St. Patrick’s Day Crafts for Kids

Celebrate the luck of the Irish with one of these sweet projects.

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Lucky Charm

Legend has it that if a child hangs this banner from his door on March 16, leprechauns may leave gold coins in the pot during the night.

  1. Cut two of each of the letters in the word lucky from colored paper. (Ours are 3 inches high.)
  2. Sandwich the matching letters around a length of string and secure them with a glue stick. Leave a couple of feet of excess string at each end of the banner.
  3. Cut two matching pot shapes from black felt. Glue the shapes together along the sides and bottom. Let the glue dry.
  4. Using the string at the banner’s bottom and a tapestry needle, stitch across one layer of the pot’s opening. Tie the end of the string to itself just below the letter Y, as shown. Tie a loop in the string above the L for hanging.

Originally published in the March 2015 issue of FamilyFun magazine.

Girl blowing Spinning Shamrock

Photograph by Alexandra Grablewski

Spinning Shamrock

You won’t need luck to get this Saint Patrick’s Day pinwheel to turn–just a puff of air. Download our template below. Use it to cut the shape from a double-sided sheet of scrapbook paper. Fold an edge of each leaf section as marked on the template. Press a tack through the center of the pinwheel and into the side of a pencil’s eraser, leaving a bit of space so that the paper can turn freely. Blow on the side of the shamrock for the best spin.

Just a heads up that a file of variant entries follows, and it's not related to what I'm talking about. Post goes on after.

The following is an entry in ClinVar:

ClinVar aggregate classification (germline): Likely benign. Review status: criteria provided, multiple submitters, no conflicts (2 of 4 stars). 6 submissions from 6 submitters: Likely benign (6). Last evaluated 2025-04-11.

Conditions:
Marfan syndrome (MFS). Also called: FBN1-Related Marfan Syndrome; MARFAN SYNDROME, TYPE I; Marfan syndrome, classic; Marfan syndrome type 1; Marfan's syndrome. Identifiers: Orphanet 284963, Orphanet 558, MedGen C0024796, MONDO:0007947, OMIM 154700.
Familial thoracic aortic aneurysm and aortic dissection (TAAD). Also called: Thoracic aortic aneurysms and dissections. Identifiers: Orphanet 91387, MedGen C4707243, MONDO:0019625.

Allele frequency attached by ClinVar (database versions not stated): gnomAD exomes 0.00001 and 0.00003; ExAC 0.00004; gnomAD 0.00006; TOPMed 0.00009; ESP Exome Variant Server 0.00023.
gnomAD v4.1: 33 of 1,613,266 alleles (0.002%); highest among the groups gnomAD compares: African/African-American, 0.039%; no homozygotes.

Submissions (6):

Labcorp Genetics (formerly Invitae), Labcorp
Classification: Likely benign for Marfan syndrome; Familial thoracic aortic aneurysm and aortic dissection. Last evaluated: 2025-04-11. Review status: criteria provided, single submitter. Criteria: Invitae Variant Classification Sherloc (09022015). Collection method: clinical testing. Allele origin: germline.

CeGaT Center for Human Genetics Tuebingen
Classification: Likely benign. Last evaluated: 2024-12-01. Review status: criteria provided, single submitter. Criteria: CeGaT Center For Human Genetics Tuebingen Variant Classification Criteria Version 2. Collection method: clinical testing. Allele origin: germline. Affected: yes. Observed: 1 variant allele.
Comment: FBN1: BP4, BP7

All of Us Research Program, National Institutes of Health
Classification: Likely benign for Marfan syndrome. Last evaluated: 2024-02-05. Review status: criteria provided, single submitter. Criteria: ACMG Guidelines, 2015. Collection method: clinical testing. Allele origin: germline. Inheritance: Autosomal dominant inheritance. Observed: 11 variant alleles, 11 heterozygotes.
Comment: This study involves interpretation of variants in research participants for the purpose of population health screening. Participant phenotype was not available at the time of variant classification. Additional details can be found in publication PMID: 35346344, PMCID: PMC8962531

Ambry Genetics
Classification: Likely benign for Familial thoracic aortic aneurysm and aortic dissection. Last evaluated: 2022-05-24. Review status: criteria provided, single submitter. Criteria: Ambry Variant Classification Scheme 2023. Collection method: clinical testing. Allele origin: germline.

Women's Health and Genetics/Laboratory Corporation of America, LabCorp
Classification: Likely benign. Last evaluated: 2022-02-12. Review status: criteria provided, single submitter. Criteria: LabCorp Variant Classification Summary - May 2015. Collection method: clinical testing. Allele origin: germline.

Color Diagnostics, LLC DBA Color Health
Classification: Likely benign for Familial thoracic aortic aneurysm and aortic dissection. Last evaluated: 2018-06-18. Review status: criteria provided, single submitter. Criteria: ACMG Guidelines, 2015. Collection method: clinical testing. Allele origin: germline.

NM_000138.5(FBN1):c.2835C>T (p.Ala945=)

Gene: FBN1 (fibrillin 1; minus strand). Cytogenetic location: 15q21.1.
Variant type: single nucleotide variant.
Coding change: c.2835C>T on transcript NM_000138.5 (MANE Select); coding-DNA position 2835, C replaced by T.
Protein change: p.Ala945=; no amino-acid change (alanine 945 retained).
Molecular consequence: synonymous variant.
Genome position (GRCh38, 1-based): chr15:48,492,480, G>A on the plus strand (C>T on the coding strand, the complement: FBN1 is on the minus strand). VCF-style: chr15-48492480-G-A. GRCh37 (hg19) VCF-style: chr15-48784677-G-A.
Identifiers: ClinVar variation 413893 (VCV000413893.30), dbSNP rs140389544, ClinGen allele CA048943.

Originally published in the March 2014 issue of FamilyFun magazine.

Girl in shamrock paper plate hat

Photograph by Alexandra Grablewski

Glad Hatters

Dish up a paper-plate party hat that can easily be customized for any occasion.

1. On a dinner-size paper plate, draw a circle about 1 3/4 inches in from the edge.
2. Fold the plate in half, then draw half of a shamrock shape along the fold inside the circle, with the base of the shape touching the line.
3. Cut out the shape and the head hole along the curved line.
4. Bend up the shape. Have your child try on the hat, and widen the head hole as needed.
5. Decorate the hat with paint, crayon, markers, and glitter.

Originally published in the March 2014 issue of FamilyFun magazine.

Girl with leprechaun beard

Photograph by Doug Merriam

Leprechaun Artist

Warning: This easy-to-make prop may give your child mischievous ideas. Print out our beard template below. Cut the shape from a piece of faux fur and a piece of corrugated cardboard (with the corrugations running vertically). Glue the fur to the cardboard. Place a bit of glue on the end of a bamboo skewer, then insert it into one of the center flutes of the cardboard. Let the glue dry before employing the disguise.

Originally published in the March 2013 issue of FamilyFun magazine.

Swinging Shamrocks

Cut four half-inch rings from a flattened cardboard tube, then cut through one of the folds on each ring. For three of the rings, bend and glue the two ends to form a heart-shaped leaf. Fold the fourth ring into a triangular stem and glue the ends together. Glue the stem between two leaves, then glue on the third. Paint the shamrock green. When it’s dry, hang it with fishing line or string.

Originally published in the March 2013 issue of FamilyFun magazine.

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